Author Archives: "CanoeKayak.com"
Was I nervous this morning? Nah. It was just everyday forgetfulness that made me fail to put the battery back into my camera. And if I was completely exhausted after the the first C-2 heat, well, blame jet lag. It had nothing to do with watching my son race in his first World Championships.
BRATISLAVA, Slovakia — The official Opening Ceremonies of the 2011 Canoe Slalom World Championships did not begin until 7 p.m. Tuesday local time, so during the day there was training as usual on the course. With boat and gear inspection taking place off to one side, it was a good chance for me to meet new people as they stood in line.
I’m getting the feeling that the 2011 Canoe Slalom World Championships has an inferiority complex. Today the home page for the World Championships features a photo of Michel Martikan with the caption, “Road to London Adds Extra Excitement to Canoe Slalom World Championships.”
By Jamie McEwan Here I am—Bratislava, Slovakia! Site of the 2011 Canoe Slalom World Championships! Ouch, I’ve done it already: I can’t even write two sentences (one a fragment) about the Worlds without stumbling over Slalom’s Eurocentrism. Here they don’t say “Canoe and Kayak Slalom” because for Europeans, “canoe” is the generic word for canoes […]
In March, Tyler Bradt crushed his L1 vertebrae after landing flat off of Oregon’s 100-foot Abiqua Falls. Three days shy of the five-month anniversary of that accident, on Aug. 17, Bradt—the 25-year-old reigning waterfall-drop world record holder, at 189 feet—was back, for a run down a legendary line, “The Box.”
Ed’s note: In the interest of, you know, facilitating dialogue, we’ve decided to start rolling out one of the magazine’s longtime recurring features, “Ask Eddy,” here on the website; below the latest, from the August 2011 issue. We invite readers to submit future questions for Eddy’s consideration here, at our Facebook page or by regular ol’ email: AskEddy@canoekayak.com.)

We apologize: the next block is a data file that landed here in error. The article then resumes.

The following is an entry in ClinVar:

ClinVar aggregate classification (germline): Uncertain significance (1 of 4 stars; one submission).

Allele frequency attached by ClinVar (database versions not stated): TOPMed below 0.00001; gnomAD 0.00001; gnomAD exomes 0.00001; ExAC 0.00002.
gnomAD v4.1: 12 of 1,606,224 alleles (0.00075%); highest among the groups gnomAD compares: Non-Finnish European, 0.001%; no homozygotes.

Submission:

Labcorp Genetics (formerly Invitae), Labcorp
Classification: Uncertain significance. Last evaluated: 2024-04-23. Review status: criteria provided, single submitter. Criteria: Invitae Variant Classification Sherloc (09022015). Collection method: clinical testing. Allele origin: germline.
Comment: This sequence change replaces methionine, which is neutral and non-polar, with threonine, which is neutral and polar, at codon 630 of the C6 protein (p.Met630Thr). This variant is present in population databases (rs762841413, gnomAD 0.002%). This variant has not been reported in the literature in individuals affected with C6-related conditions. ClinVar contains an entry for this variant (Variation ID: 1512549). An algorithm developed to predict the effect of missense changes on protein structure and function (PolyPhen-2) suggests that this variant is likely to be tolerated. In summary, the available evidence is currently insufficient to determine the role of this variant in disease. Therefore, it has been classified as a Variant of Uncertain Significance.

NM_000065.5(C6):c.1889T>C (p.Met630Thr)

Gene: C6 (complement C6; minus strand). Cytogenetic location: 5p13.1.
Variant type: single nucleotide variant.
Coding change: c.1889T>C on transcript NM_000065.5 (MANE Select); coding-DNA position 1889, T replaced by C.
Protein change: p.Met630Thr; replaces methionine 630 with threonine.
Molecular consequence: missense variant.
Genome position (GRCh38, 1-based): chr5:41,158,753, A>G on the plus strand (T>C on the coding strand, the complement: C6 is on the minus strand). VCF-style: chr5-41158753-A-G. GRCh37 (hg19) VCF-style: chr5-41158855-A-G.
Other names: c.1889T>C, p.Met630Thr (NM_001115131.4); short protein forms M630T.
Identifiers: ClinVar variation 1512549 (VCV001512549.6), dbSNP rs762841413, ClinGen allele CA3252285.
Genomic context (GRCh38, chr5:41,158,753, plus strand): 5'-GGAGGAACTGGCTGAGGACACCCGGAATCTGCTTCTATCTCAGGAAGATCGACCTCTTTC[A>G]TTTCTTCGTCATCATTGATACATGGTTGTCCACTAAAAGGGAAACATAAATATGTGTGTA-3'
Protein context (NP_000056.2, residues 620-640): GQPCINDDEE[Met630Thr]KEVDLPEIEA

After battling near-constant headwinds and 20-foot seas on Ireland’s west coast, sea kayakers Jeff Allen and Harry Whelan thought the island’s sheltered east coast would be the easiest part of their attempt to set a new speed record for kayaking around Ireland. At a pub in Kilkeel, Northern Ireland, Allen, 49, and Whelan, 42, challenged themselves to knock off the last 225 miles in three days.
EASLEY, S.C. (August 24, 2011) – Confluence Watersports today announced that the company will move to a new facility in Greenville, S.C. The new location is within 10 miles of the company’s current operations.
Squatting in the rain on the banks of Washington’s East Fork of the Lewis, MacGyvering a drain-plug from a rotten stick and duct tape, it hit me; creekboating is an odd human behavior. The practice pushes the limits of what’s possible in a small, plastic boat, and challenges manufacturers to make reliable kayaks that paddlers can trust.
This new dog knows all the old tricks, and does them well. Britain’s fastest-growing kayak manufacturer designed this high-volume displacement hull beast with a long waterline for speed and highly controlled, confident paddling. “It’s perfect for tight lines in big, pushy water,” one tester said. “It would be great on the North Fork Payette-anything large and continuous.”
Like to bomb the big stuff and play along the way? Imagine a creekboat with a playboat hull: That’s the Detox. Aptly suited for tearing up big green waves and dropping waterfalls, the Detox is the missing link between Fluid’s playful river-running Spice and its creek-specific Solo.
Bombproof. The blow-molded, high-molecular-weight plastic in this new, plus-size downriver tank could likely survive a direct hit from a howitzer. We didn’t actually put a bomb in the German-designed creeker, but our testers did slam it into a rock or two.
The late Bill Mason famously said, “Anyone who tells you portaging is fun is either a liar or crazy.” But in the same breath, the iconic canoeist and filmmaker would note that a little suffering goes a long way in escaping crowds of people, making the portage a gateway to wilderness paddling. It’s this element of portability that makes the canoe so perfectly suited to traveling lake-to-lake or descending wild rivers—or for going from the roof rack to the beach.